Hundreds attend pro-Trump rally at North Dakota Capitol
BISMARCK, N.D. (AP) — Several hundred backers of President Donald Trump gathered Saturday at North Dakota’s Capitol, expressing support for the president and venting frustration with tabulation of election results in favor of Joe Biden.
North Dakota’s all-Republican Congressional delegation joined the group at the Capitol grounds, with hundreds carrying pro-Trump signs and banners and chanting such things “Four More Years” and “Stop the Steal.”
A few skirmishes broke out between Trump backers the handful pro-Biden and Black Lives Matters supporters present on a chilly 35-degree afternoon. One Black Lives Matter supporter attempted to handcuff himself to a Trump supporter, causing a fracas that led to both men wrestling on the ground. A North Dakota Highway Patrol trooper escorted the Black Lives Matter supporter to a squad car. It was unclear if he had been arrested.
No arrests were immediately reported.
Michael Knopik, 26, of Bismarck, crashed the podium during one address of a pro-Trump supporter, carrying a sign that read: “Keep Crying Losers.”
“I came out here to stir the pot,” he said in an interview.
The scene in ultra-conservative North Dakota was in contrast to some other parts of the country, where Biden’s victory was celebrated. In New York City, spontaneous block parties broke out. People ran out of their buildings, banging on pots. They danced and high-fived with strangers amid honking horns.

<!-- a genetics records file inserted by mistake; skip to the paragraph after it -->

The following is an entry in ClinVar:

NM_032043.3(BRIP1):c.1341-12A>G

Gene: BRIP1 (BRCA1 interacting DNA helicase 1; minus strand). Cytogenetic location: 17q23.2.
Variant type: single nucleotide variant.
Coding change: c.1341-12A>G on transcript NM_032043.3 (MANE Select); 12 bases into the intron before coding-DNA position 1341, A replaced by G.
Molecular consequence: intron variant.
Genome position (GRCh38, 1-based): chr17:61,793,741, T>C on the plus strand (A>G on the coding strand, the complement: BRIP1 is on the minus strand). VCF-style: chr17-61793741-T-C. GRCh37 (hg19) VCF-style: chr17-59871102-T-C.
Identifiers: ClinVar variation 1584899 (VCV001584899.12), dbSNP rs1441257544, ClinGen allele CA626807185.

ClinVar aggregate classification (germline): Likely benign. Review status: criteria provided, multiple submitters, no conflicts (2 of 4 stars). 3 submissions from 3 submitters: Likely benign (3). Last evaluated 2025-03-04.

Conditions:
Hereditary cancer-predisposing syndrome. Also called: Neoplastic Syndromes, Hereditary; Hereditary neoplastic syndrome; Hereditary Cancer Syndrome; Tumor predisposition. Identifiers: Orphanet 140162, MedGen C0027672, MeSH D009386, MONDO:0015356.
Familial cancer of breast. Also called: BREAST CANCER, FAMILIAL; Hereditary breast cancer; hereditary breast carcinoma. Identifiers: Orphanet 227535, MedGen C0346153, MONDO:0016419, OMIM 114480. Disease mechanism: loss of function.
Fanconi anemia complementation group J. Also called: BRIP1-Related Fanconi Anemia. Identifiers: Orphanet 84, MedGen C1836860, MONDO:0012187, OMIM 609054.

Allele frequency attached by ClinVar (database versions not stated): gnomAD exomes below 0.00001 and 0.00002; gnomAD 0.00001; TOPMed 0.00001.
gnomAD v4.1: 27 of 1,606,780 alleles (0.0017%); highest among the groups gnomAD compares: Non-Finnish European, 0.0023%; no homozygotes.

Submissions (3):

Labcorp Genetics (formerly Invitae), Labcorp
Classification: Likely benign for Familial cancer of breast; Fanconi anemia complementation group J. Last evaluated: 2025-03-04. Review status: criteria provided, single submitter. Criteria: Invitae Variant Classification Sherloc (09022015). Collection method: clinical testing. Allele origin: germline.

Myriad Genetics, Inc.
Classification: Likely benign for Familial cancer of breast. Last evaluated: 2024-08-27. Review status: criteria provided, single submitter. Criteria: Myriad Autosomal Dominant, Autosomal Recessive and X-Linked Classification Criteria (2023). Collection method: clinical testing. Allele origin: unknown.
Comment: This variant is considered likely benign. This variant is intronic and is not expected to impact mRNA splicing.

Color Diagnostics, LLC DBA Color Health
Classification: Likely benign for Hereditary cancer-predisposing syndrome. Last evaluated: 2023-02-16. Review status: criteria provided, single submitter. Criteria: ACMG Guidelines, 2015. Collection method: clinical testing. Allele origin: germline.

Trump crushed Biden in North Dakota with more the 65 percent of the vote in the election.
Marty Beard, who lives just outside of Bismarck, carried a sign that read, “Give Me Trump or Give me Death.”
“That’s what this means to me,” he said.
U.S. Sens. John Hoeven and Kevin Cramer and U.S. Rep. Kelly Armstrong said they attended the rally as a tribute to the president’s four years in office, but also to support efforts to ensure results from the presidential election are tabulated correctly.
Hoeven did not back Trump’s unverified allegations of widespread election fraud and calls to stop counting votes.
Hoeven said “all legitimate” votes must be counted “so we have confidence in the election process.”
Jonathan Hallet, and his wife, Tyrene, made the nearly 2-hour drive from western North Dakota to attend the “Stand with Trump” rally that had been advertised on social media in recent days.
“Democrats stole the election,” said Hallett, who is a pastor. “Trump was cheated.”
Masks were few at the rally and social distancing was near non-existent. North Dakota Republican Gov. Doug Burgum renewed a call Thursday for individual responsibility, stressing a message for such things as wearing masks and social distancing in the state that has been recording new daily high in deaths, infections and hospitalizations.
Lt. Gov. Brent Sanford also attended the rally but did not have a face covering, nor did his wife. Several North Dakota state legislators also were maskless, as was the entire congressional delegation.